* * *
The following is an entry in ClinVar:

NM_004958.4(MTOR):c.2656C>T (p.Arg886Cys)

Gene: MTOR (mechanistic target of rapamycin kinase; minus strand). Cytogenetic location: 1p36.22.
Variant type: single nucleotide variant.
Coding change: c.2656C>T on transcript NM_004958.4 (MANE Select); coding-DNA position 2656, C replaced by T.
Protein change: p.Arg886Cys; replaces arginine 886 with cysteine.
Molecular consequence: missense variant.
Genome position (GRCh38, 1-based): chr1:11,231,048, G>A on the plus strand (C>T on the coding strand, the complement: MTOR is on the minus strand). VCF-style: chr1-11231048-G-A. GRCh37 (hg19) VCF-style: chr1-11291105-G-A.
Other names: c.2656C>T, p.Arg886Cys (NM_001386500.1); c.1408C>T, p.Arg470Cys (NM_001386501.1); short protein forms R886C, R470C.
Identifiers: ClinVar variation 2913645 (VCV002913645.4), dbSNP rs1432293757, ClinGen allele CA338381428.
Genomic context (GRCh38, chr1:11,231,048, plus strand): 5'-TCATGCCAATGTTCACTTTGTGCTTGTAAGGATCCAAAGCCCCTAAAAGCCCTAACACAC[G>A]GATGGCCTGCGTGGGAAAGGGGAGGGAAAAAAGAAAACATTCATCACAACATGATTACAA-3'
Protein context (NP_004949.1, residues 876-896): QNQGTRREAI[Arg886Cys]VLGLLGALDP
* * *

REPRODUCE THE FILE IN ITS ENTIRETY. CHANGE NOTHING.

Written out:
The following is an entry in ClinVar:

NM_004958.4(MTOR):c.2656C>T (p.Arg886Cys)

Gene: MTOR (mechanistic target of rapamycin kinase; minus strand). Cytogenetic location: 1p36.22.
Variant type: single nucleotide variant.
Coding change: c.2656C>T on transcript NM_004958.4 (MANE Select); coding-DNA position 2656, C replaced by T.
Protein change: p.Arg886Cys; replaces arginine 886 with cysteine.
Molecular consequence: missense variant.
Genome position (GRCh38, 1-based): chr1:11,231,048, G>A on the plus strand (C>T on the coding strand, the complement: MTOR is on the minus strand). VCF-style: chr1-11231048-G-A. GRCh37 (hg19) VCF-style: chr1-11291105-G-A.
Other names: c.2656C>T, p.Arg886Cys (NM_001386500.1); c.1408C>T, p.Arg470Cys (NM_001386501.1); short protein forms R886C, R470C.
Identifiers: ClinVar variation 2913645 (VCV002913645.4), dbSNP rs1432293757, ClinGen allele CA338381428.
Genomic context (GRCh38, chr1:11,231,048, plus strand): 5'-TCATGCCAATGTTCACTTTGTGCTTGTAAGGATCCAAAGCCCCTAAAAGCCCTAACACAC[G>A]GATGGCCTGCGTGGGAAAGGGGAGGGAAAAAAGAAAACATTCATCACAACATGATTACAA-3'
Protein context (NP_004949.1, residues 876-896): QNQGTRREAI[Arg886Cys]VLGLLGALDP